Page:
India's folly in making China an enemy
Ken Moak

Editor's note: Ken Moak taught economic theory, public policy and globalization at the university level for 33 years. He co-authored a book titled "China's Economic Rise and Its Global Impact" in 2015. The article reflects the author's opinion and not necessarily the views of CGTN.

In the last few months, India appeared to have made a paradigm shift in its China policy. It has escalated the border dispute, banned over a hundred Chinese apps, restricted Chinese investments and imports and played many other antagonistic cards. India is also openly siding with the U.S. on banning Huawei from its 5G network and siding with the U.S. against China in the South China Sea. In short, India appears to be making China an enemy.

The problem, however, is that making China an enemy would make India worse economically and less secure. Chinese goods – electronics, medicine and a host of others – are affordable and necessary for India's sustained economic growth. For example, few, if any, alternative smartphones can replace those made in China. Being a major investor in India's technology startup firms, China's investments  positively affect India's innovation ambitions.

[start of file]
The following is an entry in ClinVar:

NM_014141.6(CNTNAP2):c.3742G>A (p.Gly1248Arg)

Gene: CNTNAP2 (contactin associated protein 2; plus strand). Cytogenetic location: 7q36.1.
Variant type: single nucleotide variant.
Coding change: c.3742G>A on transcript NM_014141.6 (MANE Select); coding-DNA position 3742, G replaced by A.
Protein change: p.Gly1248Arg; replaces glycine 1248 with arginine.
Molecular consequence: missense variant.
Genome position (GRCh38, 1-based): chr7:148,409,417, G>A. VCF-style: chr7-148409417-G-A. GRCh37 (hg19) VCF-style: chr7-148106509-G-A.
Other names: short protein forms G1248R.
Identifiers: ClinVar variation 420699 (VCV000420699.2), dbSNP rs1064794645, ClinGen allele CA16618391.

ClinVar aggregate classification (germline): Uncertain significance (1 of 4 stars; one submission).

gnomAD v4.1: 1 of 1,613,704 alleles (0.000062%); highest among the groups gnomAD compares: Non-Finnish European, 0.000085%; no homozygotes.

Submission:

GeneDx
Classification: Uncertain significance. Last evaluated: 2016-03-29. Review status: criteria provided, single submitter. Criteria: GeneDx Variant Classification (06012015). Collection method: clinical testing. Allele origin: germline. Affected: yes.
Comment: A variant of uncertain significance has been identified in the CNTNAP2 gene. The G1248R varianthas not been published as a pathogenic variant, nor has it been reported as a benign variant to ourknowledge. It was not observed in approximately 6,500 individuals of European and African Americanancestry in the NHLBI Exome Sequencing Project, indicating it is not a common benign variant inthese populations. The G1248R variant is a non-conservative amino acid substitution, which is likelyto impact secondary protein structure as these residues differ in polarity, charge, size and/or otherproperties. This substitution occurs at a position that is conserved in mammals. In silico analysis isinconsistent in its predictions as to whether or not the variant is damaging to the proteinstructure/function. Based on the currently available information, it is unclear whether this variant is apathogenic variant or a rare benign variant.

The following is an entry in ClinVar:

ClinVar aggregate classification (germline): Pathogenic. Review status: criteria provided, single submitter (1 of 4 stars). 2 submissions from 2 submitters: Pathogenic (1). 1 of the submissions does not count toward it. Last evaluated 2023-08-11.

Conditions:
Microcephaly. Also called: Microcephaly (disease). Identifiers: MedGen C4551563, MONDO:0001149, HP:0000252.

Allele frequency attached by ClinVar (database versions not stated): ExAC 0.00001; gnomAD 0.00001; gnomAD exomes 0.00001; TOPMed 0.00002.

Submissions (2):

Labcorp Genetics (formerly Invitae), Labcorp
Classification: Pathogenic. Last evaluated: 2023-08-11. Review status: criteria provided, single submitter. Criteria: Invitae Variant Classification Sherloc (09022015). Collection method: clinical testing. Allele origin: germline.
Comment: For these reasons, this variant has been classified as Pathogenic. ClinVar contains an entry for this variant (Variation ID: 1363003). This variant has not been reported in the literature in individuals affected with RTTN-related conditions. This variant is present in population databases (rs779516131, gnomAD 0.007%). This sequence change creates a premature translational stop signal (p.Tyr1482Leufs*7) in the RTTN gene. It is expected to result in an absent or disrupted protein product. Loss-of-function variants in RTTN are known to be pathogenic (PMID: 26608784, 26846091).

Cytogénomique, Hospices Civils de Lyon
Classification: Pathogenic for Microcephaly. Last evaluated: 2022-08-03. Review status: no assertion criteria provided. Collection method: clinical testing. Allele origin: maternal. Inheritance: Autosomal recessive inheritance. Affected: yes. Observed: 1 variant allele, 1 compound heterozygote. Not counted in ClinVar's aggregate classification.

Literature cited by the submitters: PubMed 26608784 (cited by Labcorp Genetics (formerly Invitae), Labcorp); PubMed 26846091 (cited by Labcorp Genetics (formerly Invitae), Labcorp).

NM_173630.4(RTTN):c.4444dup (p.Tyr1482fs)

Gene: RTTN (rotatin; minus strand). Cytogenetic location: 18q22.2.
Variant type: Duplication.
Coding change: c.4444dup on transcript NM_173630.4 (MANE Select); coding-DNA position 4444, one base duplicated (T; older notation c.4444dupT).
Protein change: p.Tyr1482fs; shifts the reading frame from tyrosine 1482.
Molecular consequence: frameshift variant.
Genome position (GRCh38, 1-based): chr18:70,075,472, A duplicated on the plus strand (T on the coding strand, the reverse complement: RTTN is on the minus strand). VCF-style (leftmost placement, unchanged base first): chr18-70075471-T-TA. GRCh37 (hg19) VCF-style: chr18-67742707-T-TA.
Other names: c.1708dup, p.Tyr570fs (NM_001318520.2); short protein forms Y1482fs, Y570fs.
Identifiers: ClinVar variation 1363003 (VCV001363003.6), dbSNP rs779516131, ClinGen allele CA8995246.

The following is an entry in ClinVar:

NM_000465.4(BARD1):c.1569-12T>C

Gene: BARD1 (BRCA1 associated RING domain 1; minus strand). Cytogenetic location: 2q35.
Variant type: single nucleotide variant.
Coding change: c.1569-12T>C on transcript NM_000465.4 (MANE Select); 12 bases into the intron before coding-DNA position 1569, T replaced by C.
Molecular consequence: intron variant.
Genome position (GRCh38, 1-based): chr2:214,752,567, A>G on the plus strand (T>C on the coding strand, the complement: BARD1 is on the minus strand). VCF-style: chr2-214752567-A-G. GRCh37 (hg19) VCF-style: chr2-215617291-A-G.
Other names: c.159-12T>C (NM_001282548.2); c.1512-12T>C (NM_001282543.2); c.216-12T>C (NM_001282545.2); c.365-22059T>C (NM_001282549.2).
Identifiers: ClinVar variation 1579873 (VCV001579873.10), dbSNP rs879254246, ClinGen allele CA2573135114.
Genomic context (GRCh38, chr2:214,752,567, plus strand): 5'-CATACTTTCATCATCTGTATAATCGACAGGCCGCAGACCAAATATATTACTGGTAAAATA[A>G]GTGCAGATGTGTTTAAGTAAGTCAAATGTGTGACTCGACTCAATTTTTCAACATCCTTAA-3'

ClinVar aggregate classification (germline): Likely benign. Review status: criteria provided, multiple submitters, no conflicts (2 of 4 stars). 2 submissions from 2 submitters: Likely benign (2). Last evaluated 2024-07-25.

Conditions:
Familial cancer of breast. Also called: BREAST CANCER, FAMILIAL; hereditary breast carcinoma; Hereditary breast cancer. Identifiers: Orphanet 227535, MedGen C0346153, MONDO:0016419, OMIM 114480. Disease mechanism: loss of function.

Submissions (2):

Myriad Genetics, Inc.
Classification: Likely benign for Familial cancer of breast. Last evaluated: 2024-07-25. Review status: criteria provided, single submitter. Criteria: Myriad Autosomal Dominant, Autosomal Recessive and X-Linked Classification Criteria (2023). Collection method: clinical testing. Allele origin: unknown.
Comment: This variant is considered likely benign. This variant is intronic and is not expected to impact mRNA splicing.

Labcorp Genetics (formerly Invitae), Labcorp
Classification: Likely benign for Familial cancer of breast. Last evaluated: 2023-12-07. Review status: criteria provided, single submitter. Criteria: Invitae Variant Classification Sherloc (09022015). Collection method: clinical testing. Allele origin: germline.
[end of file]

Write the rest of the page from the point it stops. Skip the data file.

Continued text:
On the economic front, India's economy is sinking largely because of COVID-19. As of September 8, almost 4.4 million Indians have been infected, with over 90,000 new cases of infection on September 7 alone – a number greater than China's nine-month cumulative total. COVID-19 cases would likely surge in the coming days and weeks because of the government's determination to re-open the economy to revive the economy that has taken a hit due to the lockdown. Construction, manufacturing and services sectors declined by around 60 percent, 38 percent and 21 percent, respectively, according to the State Bank of India. Given these dismal numbers, it is no surprise that the bank revised the economy's contraction further to almost 11 percent for 2020.

Against this backdrop, it should be obvious that India cannot afford to fight China and address its insurmountable economic and health problems at the same time, thus begging the question: Why is India making China an enemy?

The India-China border. /AFP

The India-China border. /AFP

In addressing the question, many speculative answers emerged, including that an alliance with the U.S. is in India's national interest and deflects attention away from the problems caused by the faltering economy and surging number of COVID-19 infections. But these excuses are a "fool's errand."

First of all, China did not create India's economic problems. It was the British that fermented Indian manufacturing backwardness and inefficiency by forcing its colony to close down the garment industry and buy British clothing during the colonial period. That precluded India from acquiring a pool of skilled labor and slowing its industrialization. And India's chaotic domestic policies – demonetization, the Goods and Services Tax model, lack of structural reform, etc. – are largely responsible for the country's faltering economy.